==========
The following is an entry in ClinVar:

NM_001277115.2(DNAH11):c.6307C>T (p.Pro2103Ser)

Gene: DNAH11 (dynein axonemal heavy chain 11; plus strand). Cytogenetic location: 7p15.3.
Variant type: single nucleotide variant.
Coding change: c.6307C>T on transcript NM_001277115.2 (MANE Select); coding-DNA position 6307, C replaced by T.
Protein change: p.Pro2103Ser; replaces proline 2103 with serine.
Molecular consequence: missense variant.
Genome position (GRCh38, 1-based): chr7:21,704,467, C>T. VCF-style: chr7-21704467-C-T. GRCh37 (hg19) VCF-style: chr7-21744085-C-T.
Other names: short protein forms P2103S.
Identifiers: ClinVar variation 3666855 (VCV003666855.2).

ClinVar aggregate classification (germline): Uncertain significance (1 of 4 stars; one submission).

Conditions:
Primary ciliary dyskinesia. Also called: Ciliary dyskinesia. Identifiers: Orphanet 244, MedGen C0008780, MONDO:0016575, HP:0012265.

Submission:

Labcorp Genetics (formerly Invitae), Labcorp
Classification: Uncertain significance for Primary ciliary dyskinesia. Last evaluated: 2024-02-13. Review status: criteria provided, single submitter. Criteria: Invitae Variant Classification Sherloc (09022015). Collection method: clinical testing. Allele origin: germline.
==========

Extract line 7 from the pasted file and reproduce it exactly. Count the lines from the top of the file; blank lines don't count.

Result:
Molecular consequence: missense variant.